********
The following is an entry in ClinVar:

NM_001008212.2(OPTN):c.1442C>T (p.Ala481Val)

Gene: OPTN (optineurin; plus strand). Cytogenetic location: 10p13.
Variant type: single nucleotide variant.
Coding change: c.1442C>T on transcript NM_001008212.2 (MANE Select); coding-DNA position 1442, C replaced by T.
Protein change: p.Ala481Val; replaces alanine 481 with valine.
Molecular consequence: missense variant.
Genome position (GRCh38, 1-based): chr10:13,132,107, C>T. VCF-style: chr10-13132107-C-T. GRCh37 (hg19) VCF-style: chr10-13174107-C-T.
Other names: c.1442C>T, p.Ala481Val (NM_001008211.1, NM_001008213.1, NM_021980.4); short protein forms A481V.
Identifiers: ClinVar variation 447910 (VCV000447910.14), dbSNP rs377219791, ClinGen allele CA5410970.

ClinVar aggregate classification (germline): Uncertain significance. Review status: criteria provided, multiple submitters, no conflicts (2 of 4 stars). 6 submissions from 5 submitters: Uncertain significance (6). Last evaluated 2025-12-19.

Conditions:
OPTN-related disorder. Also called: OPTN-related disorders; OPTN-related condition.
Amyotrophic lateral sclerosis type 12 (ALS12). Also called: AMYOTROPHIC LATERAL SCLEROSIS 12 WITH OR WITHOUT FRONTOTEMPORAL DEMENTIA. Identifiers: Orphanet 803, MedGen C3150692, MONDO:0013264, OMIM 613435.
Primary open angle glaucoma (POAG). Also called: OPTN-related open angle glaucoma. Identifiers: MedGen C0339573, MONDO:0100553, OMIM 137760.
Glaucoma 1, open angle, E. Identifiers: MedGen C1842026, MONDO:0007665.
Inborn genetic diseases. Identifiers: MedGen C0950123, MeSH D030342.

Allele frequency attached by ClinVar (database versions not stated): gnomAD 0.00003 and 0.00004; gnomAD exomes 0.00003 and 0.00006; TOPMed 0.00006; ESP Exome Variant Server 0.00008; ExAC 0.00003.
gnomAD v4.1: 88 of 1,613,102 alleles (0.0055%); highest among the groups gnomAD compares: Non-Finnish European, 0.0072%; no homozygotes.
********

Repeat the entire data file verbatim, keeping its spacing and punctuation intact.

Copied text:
The following is an entry in ClinVar:

NM_001008212.2(OPTN):c.1442C>T (p.Ala481Val)

Gene: OPTN (optineurin; plus strand). Cytogenetic location: 10p13.
Variant type: single nucleotide variant.
Coding change: c.1442C>T on transcript NM_001008212.2 (MANE Select); coding-DNA position 1442, C replaced by T.
Protein change: p.Ala481Val; replaces alanine 481 with valine.
Molecular consequence: missense variant.
Genome position (GRCh38, 1-based): chr10:13,132,107, C>T. VCF-style: chr10-13132107-C-T. GRCh37 (hg19) VCF-style: chr10-13174107-C-T.
Other names: c.1442C>T, p.Ala481Val (NM_001008211.1, NM_001008213.1, NM_021980.4); short protein forms A481V.
Identifiers: ClinVar variation 447910 (VCV000447910.14), dbSNP rs377219791, ClinGen allele CA5410970.

ClinVar aggregate classification (germline): Uncertain significance. Review status: criteria provided, multiple submitters, no conflicts (2 of 4 stars). 6 submissions from 5 submitters: Uncertain significance (6). Last evaluated 2025-12-19.

Conditions:
OPTN-related disorder. Also called: OPTN-related disorders; OPTN-related condition.
Amyotrophic lateral sclerosis type 12 (ALS12). Also called: AMYOTROPHIC LATERAL SCLEROSIS 12 WITH OR WITHOUT FRONTOTEMPORAL DEMENTIA. Identifiers: Orphanet 803, MedGen C3150692, MONDO:0013264, OMIM 613435.
Primary open angle glaucoma (POAG). Also called: OPTN-related open angle glaucoma. Identifiers: MedGen C0339573, MONDO:0100553, OMIM 137760.
Glaucoma 1, open angle, E. Identifiers: MedGen C1842026, MONDO:0007665.
Inborn genetic diseases. Identifiers: MedGen C0950123, MeSH D030342.

Allele frequency attached by ClinVar (database versions not stated): gnomAD 0.00003 and 0.00004; gnomAD exomes 0.00003 and 0.00006; TOPMed 0.00006; ESP Exome Variant Server 0.00008; ExAC 0.00003.
gnomAD v4.1: 88 of 1,613,102 alleles (0.0055%); highest among the groups gnomAD compares: Non-Finnish European, 0.0072%; no homozygotes.